Farrar, Old and New Dissidents and the Glass Ceiling / Regina Coyula

The cables from Julian Assange have brought happiness to the Cuban government because of the opinions of an ex US diplomatic section chief about the dissident movement. The usual morbid people are waiting for the names so they can entertain themselves with the joke missing from an issue of Hola magazine. I’m not interested in those names, I’m not even interested in the subjective validation that Mr. Farrar’s words give to the discredit of dissidents inside and outside of Cuba.

I don’t belong to any party, but I’m friends with some “historical dissidents” whose politics are foreign to me. Old? I wouldn’t dare to affirm that, seeing the average age of the Party’s Politburo. And if today there is something that has been given the name of “new” or “young” dissidence, it stems from the antecedent filled with courage of this long road of dissent.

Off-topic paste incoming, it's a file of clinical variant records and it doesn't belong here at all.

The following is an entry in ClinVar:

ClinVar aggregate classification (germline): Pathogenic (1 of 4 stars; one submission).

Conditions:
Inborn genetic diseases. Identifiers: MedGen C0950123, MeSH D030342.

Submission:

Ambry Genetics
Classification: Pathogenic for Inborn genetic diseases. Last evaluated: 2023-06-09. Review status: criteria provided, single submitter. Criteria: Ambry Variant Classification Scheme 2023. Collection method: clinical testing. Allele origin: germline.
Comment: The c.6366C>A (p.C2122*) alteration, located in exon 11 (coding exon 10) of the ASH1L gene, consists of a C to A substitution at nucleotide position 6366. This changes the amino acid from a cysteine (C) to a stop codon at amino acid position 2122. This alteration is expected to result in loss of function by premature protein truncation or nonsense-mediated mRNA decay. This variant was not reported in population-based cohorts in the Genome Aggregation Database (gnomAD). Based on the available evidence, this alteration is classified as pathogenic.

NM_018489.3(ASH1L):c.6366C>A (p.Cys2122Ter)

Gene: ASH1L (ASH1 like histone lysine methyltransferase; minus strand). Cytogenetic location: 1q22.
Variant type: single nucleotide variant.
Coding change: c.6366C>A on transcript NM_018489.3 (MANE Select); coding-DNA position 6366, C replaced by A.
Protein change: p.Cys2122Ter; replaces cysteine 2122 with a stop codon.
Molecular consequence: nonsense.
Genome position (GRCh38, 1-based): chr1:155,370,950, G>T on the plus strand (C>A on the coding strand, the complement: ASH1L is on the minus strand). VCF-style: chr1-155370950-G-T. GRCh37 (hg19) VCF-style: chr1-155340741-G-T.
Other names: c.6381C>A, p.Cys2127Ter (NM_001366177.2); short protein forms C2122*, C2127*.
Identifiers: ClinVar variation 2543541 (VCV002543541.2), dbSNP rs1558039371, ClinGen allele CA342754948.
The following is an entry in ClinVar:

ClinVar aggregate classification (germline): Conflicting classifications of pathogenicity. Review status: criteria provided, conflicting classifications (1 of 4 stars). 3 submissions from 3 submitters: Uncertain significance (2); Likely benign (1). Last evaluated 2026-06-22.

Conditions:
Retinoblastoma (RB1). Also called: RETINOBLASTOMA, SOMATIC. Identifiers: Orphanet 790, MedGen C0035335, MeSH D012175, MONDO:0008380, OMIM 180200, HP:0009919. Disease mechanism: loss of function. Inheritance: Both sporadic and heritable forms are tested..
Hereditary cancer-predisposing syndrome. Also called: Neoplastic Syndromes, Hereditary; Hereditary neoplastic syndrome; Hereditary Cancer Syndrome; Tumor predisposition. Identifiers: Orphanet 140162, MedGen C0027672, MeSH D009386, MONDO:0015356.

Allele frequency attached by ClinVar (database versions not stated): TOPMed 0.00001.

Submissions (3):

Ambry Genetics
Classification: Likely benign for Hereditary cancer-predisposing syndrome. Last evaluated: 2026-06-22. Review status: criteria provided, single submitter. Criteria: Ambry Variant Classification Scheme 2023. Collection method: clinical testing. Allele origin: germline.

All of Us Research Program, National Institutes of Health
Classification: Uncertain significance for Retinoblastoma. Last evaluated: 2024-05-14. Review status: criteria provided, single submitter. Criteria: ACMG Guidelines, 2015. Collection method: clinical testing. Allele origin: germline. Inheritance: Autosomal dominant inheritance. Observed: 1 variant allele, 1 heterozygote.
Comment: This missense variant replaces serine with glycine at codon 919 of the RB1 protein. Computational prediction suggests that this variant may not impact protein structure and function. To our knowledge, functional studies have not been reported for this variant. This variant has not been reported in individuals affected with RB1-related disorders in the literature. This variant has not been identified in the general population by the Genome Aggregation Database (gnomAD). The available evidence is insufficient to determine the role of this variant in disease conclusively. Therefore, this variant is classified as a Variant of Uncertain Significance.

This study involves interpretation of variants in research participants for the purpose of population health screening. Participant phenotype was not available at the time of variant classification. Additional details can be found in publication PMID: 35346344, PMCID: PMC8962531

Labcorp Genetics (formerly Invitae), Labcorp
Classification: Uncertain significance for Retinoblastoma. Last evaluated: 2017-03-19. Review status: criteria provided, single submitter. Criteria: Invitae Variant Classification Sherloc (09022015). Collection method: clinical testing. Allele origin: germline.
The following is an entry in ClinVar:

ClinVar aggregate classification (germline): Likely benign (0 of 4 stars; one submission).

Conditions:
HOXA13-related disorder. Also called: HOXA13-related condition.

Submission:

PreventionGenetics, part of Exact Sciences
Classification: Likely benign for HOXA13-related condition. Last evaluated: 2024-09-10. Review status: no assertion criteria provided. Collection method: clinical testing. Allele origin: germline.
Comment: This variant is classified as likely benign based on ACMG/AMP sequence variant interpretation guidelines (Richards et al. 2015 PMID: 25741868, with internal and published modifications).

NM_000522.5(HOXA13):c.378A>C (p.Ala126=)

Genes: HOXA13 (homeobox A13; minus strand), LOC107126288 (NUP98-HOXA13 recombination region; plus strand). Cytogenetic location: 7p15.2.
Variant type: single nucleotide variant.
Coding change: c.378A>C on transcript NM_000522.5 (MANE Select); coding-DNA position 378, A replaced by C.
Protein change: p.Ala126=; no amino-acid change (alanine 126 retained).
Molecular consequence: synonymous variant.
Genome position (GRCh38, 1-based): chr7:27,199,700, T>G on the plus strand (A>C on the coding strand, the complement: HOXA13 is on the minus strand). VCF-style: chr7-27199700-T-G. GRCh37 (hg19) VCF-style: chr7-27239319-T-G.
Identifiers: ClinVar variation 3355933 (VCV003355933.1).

When one wants to argue about the lack of integrity of an opponent, better they should abandon the topic and head to the beach, or have lunch or a beer. And I say this for those who demand sacrifices, and then spend their own vacations in Cayo Coco or on Margarita Island. Before, the government had a monopoly on images. Now anyone can wield a phone or a camera.

January 14 2011